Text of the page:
One of the duties of plaintiffs was to surveil the store for shoplifters. Only the assistant managers or store manager had the authority to apprehend a shoplifter.

The plaintiffs were responsible for monitoring the store's merchandise. In this regard, they reviewed merchandise orders made by employees and discussed any errors contained in those orders. It was their responsibility to determine if an item was not selling well and to inform the store manager of that fact. The plaintiffs reviewed invoices of incoming merchandise to verify actual receipt of that merchandise prior to authorizing payment. It was the *760 duty of plaintiffs to conduct price checks in stores throughout Mt. Dora to ensure that K-Mart's prices remained competitive with those stores. The assistant manager recommended to the store manager which merchandise to feature in "Blue Light Specials" and also which merchandise should be donated to charity.

It was the responsibility of the assistant managers to approve checks over $50. Only the assistant managers and the store managers were provided with the combination to the safe. The assistant managers were bonded to handle the money that came from the cash register operators.

18. No records were kept as to the overtime hours worked by the assistant managers.

 
CONCLUSIONS OF LAW

19. The Court has jurisdiction of the parties herein and the subject matter of this action. 29 U.S.C. § 216(b); 28 U.S.C. § 1331.

20. At all times pertinent hereto, K-Mart Corporation has been an enterprise engaged in commerce within the meaning of the Act, employing individuals engaged in commerce or who handled, sold or otherwise worked with goods or materials that have been moved in or produced for commerce, thereby subjecting all such individuals to the terms of the Act. 29 U.S.C. § 203(s).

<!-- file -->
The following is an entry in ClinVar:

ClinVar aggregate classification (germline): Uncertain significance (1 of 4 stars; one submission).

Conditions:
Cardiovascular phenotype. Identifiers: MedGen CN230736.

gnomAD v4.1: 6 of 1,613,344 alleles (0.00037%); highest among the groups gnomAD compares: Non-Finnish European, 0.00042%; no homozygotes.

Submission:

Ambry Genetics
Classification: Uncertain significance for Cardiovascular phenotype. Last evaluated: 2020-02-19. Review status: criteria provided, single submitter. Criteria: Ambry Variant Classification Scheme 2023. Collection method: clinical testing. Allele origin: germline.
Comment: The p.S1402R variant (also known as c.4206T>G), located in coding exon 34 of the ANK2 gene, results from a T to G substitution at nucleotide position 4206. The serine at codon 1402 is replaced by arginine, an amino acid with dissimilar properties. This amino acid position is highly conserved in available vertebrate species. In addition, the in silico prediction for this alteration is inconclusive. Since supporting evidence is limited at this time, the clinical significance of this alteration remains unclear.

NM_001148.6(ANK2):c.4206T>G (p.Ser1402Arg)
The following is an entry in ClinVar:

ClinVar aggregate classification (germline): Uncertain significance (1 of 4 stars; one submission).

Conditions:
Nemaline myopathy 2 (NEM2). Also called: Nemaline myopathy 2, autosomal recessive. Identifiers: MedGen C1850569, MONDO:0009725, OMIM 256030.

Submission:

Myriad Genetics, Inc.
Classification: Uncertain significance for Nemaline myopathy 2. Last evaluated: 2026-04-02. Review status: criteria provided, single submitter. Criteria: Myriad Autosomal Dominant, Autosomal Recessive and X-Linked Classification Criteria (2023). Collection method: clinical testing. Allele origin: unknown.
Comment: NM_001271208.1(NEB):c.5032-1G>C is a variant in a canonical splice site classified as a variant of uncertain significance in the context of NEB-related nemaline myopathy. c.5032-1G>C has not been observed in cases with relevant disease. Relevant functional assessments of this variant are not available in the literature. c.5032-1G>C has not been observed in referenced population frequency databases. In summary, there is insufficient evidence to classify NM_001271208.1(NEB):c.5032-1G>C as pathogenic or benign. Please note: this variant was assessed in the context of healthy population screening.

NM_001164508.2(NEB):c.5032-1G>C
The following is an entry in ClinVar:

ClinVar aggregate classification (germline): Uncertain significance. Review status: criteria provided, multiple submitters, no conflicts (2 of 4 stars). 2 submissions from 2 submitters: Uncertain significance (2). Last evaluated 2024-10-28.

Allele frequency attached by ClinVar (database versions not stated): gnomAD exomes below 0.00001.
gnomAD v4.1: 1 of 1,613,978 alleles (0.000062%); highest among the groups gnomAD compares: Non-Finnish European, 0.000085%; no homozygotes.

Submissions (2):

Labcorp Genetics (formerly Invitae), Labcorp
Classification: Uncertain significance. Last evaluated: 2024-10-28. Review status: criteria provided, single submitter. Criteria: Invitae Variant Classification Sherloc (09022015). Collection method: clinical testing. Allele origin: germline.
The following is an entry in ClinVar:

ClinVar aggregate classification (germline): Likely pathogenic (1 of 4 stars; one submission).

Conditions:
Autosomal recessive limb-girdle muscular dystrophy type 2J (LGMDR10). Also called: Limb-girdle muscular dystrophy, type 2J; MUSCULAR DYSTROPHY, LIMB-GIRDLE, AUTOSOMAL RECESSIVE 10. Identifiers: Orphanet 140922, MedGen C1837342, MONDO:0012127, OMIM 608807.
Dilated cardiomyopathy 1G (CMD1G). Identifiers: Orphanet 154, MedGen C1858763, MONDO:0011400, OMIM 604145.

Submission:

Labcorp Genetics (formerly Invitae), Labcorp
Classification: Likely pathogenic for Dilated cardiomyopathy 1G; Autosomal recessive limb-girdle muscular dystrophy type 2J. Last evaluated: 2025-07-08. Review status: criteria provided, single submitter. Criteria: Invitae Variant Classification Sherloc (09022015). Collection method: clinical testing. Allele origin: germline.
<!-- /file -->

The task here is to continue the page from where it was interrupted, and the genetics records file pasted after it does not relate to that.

21. The law governing disposition of this action is relatively straight-forward. Plaintiffs established a prima facie case entitling them to relief by showing that they worked hours in excess of 40 hours per week for which they were not compensated. The defendant raised as an affirmative defense the executive exemption contained in 29 U.S.C. § 213(a) (1) and the corresponding administrative regulations.

22. The burden of proving the applicability of the executive exemption is upon the defendant. Idaho Sheet Metal Works, Inc. v. Wirtz, 383 U.S. 190, 86 S. Ct. 737, 15 L. Ed. 2d 694 (1966); Marshall v. Sundial Associates, Ltd., 588 F.2d 120 (5th Cir. 1979). The exemption is to be applied only to those clearly and unmistakably within the terms and spirit of the exemption. Hodgson v. Colonnades, Inc., 472 F.2d 42 (5th Cir. 1973).

23. The Court finds the defendant carried its burden of proving that both Lyles and Meyer were bona fide executives and, hence, exempt from the overtime provisions of the Act.

24. This is one of those rare cases in which the parties are in substantial agreement as to the applicable law. The parties agree that the applicable test for determining executive status is that contained in the Code of Federal Regulations, 29 C.F.R. § 541.1.[3] The parties further agree that the so-called "long test" applies to Lyles whereas the "short test" applies to Meyer. Title 29 C.F.R. § 541.1 reads as follows:

 
The term "employee employed in a bona fide executive ... capacity" in section 13(a) (1) of the act shall mean any employee:
 
(a) Whose primary duty consists of the management of the enterprise in which he is employed or of a customarily recognized department or subdivision thereof; and
 
(b) Who customarily and regularly directs the work of two or more other employees therein; and
 
(c) Who has the authority to hire or fire other employees or whose suggestions and recommendations as to the hiring or firing and as to the advancement and promotion or any other change of status of other employees will be given particular weight; and
 
(d) Who customarily and regularly exercises discretionary powers; and
 
(e) Who does not devote more than 20 percent, or, in the case of an employee of a retail or service establishment who does *761 not devote as much as 40 percent, of his hours of work in the workweek to activities which are not directly and closely related to the performance of the work described in paragraphs (a) through (d) of this section: Provided, That this paragraph shall not apply in the case of an employee who is in sole charge of an independent establishment or a physically separated branch establishment, or who owns at least a 20-percent interest in the enterprise in which he is employed; and